I'm trying to copy several terabytes from one server's 4TB Storage Space to another server's 4TB Storage Space, but the copy is failing due to the Storage Space on the second server running out of room with over 600GB of additional invisible phantom data.


Server 1 (Source): Windows Server 2012 Essentials, 4TB (3.63 TB formatted) mirrored ReFS Storage Space, file integrity streams enabled. Storage Space contains 3.01TB worth of files, with 554GB free space.

Server 2 (Destination): Windows Server 2012 Essentials, 4TB (3.63 TB formatted) mirrored ReFS Storage Space, file integrity streams enabled.

File copying is done over the network from Server 1 using FastCopy with Verify enabled.

The file copy fails at about 3TB worth of files, with Windows Explorer on Server 2 reporting the destination 3.63TB Storage Space volume as being completely filled. Windows Explorer reported the folder with the transferred files as being just about 3TB. This leaves 652GB worth of something filling the volume completely unaccounted for.

There are no other files or folders on the volume containing this 652GB. The transferred data is the only folder in the root of the volume, apart from the Recycle Bin and (possibly the first time) System Volume Information (the only other obvious places to look for the phantom data).

There are no shadow copies on this volume according to vssadmin list shadows, and vssadmin list shadowstorage does not show any shadow storage on the volume.

I have tried running several disk usage utilities - WinDirStat, TreeSize, and SpaceSniffer - and only TreeSize could even see there is something else filling the volume besides the 3TB of transferred data. However, TreeSize reported this 652GB of something as "Unknown".

I even tried running several of these utilities under the Local System account, including Sysinternals' Du (disk usage), and it didn't change anything. The utilities still couldn't see there was something filling up the extra space (aside from the aforementioned TreeSize), let alone any details on what the phantom data might be.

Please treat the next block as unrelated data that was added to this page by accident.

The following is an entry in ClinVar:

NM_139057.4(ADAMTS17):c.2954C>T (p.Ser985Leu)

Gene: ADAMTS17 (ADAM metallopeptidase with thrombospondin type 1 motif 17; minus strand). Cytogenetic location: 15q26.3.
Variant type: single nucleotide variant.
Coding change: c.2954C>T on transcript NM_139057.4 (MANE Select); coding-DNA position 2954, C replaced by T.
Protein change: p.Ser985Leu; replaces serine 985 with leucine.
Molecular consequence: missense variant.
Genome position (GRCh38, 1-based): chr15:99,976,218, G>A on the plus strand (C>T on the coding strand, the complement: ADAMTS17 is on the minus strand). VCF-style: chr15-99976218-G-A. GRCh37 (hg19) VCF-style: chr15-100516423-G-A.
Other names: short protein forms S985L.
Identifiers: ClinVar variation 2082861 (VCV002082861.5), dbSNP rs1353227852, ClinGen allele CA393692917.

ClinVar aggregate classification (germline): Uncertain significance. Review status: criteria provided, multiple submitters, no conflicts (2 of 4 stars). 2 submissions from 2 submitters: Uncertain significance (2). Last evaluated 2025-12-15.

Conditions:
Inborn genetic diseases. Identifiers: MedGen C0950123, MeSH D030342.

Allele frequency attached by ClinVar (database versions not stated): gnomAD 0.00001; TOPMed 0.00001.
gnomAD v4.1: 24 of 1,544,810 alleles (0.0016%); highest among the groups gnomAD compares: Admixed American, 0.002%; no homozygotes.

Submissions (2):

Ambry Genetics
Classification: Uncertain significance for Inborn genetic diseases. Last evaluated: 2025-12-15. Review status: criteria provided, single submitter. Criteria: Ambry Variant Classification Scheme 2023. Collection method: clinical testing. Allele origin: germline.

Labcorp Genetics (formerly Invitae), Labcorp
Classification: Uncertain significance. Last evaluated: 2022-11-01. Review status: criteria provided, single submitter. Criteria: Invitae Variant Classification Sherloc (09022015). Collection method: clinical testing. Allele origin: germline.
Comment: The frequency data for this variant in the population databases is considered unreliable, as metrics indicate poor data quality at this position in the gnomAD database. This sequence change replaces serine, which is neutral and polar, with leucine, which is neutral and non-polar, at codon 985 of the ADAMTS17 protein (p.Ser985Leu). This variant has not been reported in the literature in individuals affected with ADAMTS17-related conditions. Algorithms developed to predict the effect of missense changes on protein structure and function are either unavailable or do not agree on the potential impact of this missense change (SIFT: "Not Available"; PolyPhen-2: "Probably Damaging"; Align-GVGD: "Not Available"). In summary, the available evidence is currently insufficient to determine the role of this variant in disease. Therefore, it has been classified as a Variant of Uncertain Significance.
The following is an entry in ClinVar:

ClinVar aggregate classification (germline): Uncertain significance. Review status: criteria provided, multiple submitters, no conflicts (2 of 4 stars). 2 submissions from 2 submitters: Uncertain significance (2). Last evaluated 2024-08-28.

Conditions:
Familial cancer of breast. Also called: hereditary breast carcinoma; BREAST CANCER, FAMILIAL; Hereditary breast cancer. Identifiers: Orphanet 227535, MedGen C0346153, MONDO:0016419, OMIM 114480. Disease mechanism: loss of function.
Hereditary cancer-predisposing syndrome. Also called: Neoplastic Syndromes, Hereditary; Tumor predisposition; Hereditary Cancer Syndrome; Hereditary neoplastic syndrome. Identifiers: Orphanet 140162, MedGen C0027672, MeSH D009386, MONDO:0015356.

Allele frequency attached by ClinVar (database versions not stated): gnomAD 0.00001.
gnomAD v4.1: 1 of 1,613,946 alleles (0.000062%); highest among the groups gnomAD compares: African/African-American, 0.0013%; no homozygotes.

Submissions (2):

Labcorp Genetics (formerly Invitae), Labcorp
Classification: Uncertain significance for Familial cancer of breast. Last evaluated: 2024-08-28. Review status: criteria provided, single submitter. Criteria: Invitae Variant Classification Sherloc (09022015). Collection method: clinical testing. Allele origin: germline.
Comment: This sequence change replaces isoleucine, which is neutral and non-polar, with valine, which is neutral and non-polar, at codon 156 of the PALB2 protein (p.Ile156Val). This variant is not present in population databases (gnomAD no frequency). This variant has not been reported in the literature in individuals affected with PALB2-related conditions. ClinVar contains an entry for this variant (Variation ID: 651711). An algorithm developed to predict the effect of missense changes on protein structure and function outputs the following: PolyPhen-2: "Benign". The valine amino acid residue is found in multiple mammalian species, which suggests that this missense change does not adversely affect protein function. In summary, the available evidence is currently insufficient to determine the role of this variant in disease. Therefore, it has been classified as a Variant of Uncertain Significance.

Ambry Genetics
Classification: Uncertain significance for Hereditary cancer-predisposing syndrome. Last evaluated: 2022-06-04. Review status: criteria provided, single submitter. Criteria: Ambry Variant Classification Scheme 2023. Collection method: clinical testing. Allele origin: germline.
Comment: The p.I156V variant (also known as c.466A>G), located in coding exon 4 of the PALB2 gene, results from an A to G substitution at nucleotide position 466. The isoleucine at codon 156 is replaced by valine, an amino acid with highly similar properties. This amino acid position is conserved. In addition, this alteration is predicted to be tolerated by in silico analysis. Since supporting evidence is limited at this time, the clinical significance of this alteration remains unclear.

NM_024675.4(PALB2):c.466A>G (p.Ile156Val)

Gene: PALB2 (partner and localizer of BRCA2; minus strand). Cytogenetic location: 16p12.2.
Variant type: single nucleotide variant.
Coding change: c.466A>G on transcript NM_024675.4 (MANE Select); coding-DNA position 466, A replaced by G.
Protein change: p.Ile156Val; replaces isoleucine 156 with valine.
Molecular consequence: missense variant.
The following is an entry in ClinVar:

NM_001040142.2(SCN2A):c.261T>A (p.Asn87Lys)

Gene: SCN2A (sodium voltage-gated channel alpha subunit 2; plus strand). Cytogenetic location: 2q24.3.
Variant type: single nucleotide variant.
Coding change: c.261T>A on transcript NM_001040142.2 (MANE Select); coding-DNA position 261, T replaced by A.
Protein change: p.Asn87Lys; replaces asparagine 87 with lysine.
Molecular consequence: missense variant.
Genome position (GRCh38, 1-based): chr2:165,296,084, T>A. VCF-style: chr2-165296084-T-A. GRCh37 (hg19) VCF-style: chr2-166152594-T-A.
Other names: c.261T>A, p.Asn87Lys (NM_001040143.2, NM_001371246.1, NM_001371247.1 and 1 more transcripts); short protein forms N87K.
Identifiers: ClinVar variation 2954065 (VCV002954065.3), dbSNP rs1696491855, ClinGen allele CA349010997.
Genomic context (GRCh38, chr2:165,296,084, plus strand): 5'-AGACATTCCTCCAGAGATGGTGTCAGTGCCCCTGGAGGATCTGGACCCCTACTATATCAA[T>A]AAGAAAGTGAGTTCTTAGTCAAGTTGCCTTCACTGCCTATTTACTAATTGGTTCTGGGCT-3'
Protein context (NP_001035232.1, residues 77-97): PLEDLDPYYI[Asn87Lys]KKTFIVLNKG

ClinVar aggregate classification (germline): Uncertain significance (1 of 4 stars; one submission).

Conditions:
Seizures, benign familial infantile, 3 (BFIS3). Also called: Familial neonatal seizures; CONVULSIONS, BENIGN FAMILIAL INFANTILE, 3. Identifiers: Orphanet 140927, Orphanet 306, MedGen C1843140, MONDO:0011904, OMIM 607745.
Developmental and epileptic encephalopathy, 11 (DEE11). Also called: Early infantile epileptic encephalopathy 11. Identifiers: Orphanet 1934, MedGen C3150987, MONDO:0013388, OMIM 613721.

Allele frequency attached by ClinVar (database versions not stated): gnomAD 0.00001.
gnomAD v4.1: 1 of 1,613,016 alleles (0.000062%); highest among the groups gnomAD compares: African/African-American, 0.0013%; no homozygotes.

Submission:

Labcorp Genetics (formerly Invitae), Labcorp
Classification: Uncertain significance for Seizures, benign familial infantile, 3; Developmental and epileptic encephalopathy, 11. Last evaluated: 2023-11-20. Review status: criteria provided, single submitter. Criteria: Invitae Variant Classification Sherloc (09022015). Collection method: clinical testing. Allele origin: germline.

I deleted the volume, the Storage Space and the Storage Pool on the destination server and then rebuilt them from scratch and started the file copy again. Halfway through the file copy process I checked, and there was already nearly 300GB worth of unaccounted for data on the destination server's Storage Pool volume.

Near the end, at the nearly 3TB mark, the file copy failed again, just like the first time, with the hundreds of gigabytes of something filling up the rest of the volume. Again.

Anybody have any idea what is going on here?

  • You probably already checked this, but it is not swap and/or space reserved for system restore? – mzhaase Sep 22 '16 at 11:21
  • No page file on the drive, and I don't see a way to make System Restore points in Server 2012; rstrui.exe is not even present in C:\Windows\System32. – QWERTY Sep 22 '16 at 12:31
  • By the way, I deleted ~700GB worth of the files copied to the Storage Space on Server 2, and TreeSize showed the "Unknown" data on the volume dropping from 652GB to 489GB. So whatever it is, it fluctuates in proportion to the copied data on the drive. – QWERTY Sep 22 '16 at 12:38
  • I'm not very familiar with ReFS, but could the two volumes be formatted with different block sizes? If one has a much larger block size, and you have millions of small files, you could be losing space there. – Mark Henderson Sep 22 '16 at 14:08
  • ReFS has a fixed 64KB cluster size. Also, a good deal of the files are of decent file size. – QWERTY Sep 22 '16 at 14:16

Run command CHKDSK and check the output if 'total disk space' differs from space reported.

You can run the CHKDSK C: /F command to check and repair possibly lost space not associated to files, and check again the total disk space reported.

See this Microsoft article to check if any of the listed problems could be possible in your system:

Cluster Size Is Too Large
File Attributes or NTFS Permissions
Invalid File Names
NTFS Master File Table (MFT) Expansion
Alternate Data Streams
NTFS File System Corruption
Other NTFS Features That May Cause File Allocation Confusion
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  • 1
    Does CHKDSK work against ReFS volumes? I thought the whole point of ReFS was to not need any post-corruption repairs.. – pauska Sep 22 '16 at 14:17
  • You're right. Try to run CHKDSK on a ReFS volume and you get "The type of the file system is ReFS. The ReFS file system does not need to be checked." – QWERTY Sep 22 '16 at 14:20
  • For ReFS filesystem you can still check some problems related to your configuration: are both disks the same cluster size ? Have you checked alternate data streams, or if exists some system/hidden folders – F.Igor Sep 22 '16 at 14:39
  • 1) ReFS has a fixed cluster size of 64KB. 2) I'm running Server 2012; Alternate Data Stream support for ReFS was added in Windows 8.1/Server 2012 R2. 3) Yes, I checked the system/hidden folders, which consisted of the Recycle Bin, and possibly also the System Volume Information during the first go-round. – QWERTY Sep 22 '16 at 14:54

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